It is very important to note that we are NOT against human involvement in the saving of species. By no means! We are all for it. Some action is better than doing nothing. We simply want to stress the need to engage in conservation strategies that keep natural species in their natural habitats, where they can undergo natural selection for as long as possible. Administering artificial selection to save them, putting the species into “grey extinction,” should be a last resort. And we felt it is important to distinguish between those species which have been subject to such methods (artificial selection) from those which have not. The latter would seem to have a greater chance of survival in the wild. More information improves decision-making.
When we put these ideas together, we generated a decision tree to help navigate the many categories and approaches that one might take in assessing extinction (Fig. 1). This tree starts with the basic, but big, assumption that our society really wants to prevent more extinctions. Again our purpose is to show the pathways from traditional threatened/endangered listings to global extinction – or as the case may be, to conservation successes. Our decision tree has checkpoints throughout which would be a great place for biologists and stakeholders to sit down and assess progress and future approaches. We recognize that this is not an all-inclusive look at all things extinction, but we do see it as a starting point to better management of species at every level.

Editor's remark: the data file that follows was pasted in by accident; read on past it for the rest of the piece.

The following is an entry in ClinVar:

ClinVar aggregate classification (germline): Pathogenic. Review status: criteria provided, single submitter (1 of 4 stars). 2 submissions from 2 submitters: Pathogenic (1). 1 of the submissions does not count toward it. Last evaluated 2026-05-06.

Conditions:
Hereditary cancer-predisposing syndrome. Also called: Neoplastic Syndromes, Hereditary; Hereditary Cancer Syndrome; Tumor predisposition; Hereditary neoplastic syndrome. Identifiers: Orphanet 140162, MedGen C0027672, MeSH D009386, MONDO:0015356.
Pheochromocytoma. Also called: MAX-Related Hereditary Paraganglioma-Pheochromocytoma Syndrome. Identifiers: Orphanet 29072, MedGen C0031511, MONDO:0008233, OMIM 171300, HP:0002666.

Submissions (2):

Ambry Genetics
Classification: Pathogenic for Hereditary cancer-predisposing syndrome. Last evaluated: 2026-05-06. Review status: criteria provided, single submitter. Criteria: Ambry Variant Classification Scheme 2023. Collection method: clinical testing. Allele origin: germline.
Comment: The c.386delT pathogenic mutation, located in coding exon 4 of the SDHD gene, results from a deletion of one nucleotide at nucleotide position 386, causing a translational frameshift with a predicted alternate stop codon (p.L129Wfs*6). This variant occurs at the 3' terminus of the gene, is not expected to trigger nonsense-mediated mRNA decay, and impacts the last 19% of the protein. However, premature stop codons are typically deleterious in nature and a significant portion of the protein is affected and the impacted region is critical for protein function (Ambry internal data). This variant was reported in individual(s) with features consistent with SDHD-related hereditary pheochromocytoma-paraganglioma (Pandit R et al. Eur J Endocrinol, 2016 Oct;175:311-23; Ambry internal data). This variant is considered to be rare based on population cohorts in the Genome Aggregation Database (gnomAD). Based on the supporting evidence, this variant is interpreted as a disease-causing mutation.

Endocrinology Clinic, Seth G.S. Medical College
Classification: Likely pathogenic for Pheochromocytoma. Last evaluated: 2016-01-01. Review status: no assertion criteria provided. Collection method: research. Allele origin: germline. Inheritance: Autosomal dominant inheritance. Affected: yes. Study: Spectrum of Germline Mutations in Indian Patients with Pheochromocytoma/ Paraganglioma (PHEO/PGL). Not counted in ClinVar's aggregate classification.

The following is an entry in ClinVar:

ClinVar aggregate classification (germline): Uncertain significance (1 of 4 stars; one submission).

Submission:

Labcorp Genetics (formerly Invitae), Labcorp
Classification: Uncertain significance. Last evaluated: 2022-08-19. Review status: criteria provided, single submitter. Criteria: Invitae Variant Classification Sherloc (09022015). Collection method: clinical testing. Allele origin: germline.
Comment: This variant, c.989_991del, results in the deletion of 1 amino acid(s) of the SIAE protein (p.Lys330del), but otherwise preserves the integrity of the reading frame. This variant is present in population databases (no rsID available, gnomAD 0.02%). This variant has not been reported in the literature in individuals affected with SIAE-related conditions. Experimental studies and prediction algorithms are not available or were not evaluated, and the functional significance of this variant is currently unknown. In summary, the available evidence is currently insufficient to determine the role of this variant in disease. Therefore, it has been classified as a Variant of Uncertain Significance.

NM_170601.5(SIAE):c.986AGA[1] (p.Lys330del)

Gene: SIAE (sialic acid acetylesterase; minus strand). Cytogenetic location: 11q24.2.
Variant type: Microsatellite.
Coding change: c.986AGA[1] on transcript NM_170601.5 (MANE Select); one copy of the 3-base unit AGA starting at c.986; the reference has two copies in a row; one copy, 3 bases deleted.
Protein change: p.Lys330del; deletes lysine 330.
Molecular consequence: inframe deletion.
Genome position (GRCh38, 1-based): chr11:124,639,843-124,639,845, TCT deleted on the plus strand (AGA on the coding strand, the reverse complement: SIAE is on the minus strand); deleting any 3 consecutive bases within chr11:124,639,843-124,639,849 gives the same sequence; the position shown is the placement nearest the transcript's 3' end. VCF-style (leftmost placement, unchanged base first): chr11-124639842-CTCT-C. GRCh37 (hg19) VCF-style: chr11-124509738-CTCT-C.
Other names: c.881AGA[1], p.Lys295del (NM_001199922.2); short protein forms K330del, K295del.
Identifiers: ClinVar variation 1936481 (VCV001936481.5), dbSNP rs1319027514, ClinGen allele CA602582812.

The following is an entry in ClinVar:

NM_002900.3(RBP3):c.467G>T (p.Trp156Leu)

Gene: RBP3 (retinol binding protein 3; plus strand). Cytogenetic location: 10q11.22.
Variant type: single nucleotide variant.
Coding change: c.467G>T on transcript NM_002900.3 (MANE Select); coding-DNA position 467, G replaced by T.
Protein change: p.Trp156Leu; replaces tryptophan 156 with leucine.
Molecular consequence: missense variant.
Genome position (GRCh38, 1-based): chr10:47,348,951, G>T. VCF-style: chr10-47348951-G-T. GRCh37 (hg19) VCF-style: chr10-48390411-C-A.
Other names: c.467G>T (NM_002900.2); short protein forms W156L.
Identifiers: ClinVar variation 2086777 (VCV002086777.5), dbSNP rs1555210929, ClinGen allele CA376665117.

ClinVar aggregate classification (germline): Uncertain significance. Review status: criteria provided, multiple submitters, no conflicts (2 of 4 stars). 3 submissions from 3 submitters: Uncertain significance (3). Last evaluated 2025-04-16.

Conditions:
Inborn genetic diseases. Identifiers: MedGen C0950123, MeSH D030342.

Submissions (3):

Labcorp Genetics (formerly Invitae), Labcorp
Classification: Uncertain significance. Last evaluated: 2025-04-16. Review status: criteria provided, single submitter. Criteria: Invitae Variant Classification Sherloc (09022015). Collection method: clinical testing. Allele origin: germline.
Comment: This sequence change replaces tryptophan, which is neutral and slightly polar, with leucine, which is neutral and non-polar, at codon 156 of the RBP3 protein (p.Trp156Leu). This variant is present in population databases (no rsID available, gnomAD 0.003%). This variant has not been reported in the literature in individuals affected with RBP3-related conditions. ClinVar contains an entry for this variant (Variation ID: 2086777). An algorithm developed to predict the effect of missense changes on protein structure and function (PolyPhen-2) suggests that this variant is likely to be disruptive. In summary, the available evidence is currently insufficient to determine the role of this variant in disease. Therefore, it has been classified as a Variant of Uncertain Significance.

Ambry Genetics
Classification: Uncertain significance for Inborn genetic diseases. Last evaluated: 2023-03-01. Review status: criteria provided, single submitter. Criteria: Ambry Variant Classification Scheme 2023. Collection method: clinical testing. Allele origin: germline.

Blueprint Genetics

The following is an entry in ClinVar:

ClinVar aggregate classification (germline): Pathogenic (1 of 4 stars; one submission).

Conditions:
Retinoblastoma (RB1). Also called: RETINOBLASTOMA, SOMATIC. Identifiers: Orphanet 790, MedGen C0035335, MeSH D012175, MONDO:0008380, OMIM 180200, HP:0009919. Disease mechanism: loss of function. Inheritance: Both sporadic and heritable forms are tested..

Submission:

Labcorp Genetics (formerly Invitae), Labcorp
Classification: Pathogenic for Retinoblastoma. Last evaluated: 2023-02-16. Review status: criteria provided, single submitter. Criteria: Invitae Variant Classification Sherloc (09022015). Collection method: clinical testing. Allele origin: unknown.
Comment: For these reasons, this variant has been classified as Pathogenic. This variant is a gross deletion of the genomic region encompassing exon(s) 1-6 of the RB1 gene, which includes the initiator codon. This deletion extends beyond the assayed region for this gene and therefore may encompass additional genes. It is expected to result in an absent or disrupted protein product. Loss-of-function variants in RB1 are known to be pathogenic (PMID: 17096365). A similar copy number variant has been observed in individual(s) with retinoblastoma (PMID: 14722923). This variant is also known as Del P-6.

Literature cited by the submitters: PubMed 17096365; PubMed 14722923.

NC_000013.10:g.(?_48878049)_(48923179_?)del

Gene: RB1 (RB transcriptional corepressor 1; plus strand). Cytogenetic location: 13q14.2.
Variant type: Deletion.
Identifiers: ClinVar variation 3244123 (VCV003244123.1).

In an era where the integrity of science is being questioned, we can no longer afford to hide these facts and avoid these difficult questions. Transparency is paramount. People need to know how complex the issues are and what we are facing. Our paper is an attempt to meet this growing need, to lay our cards on the table to show what managers are up against when it comes to assessing extinction. Regardless of politics, we are all part of and depend on the same global ecosystem. How long should we allow species to drop out of that system before we become concerned? Extinction is very real, very permanent and the numbers in the gray area are increasing. The time is now to focus on these species before the slide accelerates. After all, decisions to save species from now on will only become increasingly harder.
Jason Baumsteiger is a Center for Watershed Sciences post-doctoral research fellow with Drs. Peter Moyle and Mike Miller. Peter Moyle is a UC Davis Professor Emeritus of fish biology and an associate director of the Center for Watershed Sciences.
Baumsteiger, J. and P.B. Moyle 2017. Assessing extinction. Bioscience 67: 357-366.